When I built my miner, I initially chose the mining software mostly
arbitrarily. Wanting to rectify that, I next performed comparative
benchmarking to help determine which mining software to use, and whether or not
Benchmarking yielded the following data:
Comma-separated values are ETC/DCR pairs.
Claymore charges a "DevFee" of 1% when mining ETC, and 2% when mining
"Adjusted" rates account for losses accrued by the DevFee.
By the numbers, yes - DCR was (barely) worth mining. However, beyond the
numbers, I had some concerns.
I had been dual-mining ETC+DCR for weeks before making the above benchmarks.
When I checked my mining pool, however, I was surprised to see how
little DCR I had earned. Investigating why, I discovered that the pool reported
my DCR hashrate to be less than half of what Claymore reported. (I still don’t
know which number was correct, or how the disparity came to be.)
I had additional concerns beyond the dubious hashrate numbers.
When measuring power consumption, I noticed that dual-mining was very “peaky” -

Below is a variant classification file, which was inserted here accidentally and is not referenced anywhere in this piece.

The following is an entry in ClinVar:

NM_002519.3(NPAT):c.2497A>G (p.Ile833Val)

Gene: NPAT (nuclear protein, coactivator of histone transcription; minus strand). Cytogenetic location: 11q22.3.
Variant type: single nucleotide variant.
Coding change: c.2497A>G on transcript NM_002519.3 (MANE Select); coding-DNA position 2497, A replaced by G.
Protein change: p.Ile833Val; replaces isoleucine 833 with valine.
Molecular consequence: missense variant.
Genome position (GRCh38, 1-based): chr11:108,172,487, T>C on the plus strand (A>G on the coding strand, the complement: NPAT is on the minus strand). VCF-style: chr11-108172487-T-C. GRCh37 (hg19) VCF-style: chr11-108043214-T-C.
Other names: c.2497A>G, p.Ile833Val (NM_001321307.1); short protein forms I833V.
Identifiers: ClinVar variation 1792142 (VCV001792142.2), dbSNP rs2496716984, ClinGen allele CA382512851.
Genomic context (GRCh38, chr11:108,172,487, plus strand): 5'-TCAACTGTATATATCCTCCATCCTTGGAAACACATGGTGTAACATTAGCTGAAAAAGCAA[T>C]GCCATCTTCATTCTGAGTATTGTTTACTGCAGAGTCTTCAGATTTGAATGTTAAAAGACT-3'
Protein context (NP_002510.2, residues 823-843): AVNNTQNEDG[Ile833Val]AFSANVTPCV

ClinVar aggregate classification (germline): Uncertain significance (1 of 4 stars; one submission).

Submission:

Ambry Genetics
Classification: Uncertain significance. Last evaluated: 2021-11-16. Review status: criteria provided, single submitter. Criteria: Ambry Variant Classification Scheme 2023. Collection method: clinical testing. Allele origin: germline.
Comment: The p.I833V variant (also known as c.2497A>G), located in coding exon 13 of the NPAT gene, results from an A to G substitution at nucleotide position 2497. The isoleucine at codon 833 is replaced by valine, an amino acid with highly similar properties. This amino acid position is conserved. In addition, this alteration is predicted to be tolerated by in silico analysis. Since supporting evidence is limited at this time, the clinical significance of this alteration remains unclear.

draw would swing +/-100 watts perhaps a dozen times per minute. I feared that
the temperature fluctuations that (likely) accompanied those swings would
eventually damage the GPUs via thermal expansion and contraction.
Lastly, I found Claymore somewhat unpleasant to use. Configuration seemed
awkward to me, in that it read configuration from text files (with a
proprietary syntax) from its application directory. Likewise, it continuously
downloaded .bin files (containing I-know-not-what) and logged output (again
into text files) into the same directory. This all felt terribly disorganized,
and inconsistent with sound software engineering practices.
In light of all of the above, I decided to forego dual-mining entirely, and to
simply “single-mine” ETC using Ethminer.
Thus, with a revised mining strategy, I next turned my attention to optimizing
my miner’s computational performance. In Part 4, I’ll discuss how I
was able to (dramatically) reduce power consumption without impacting hashrate.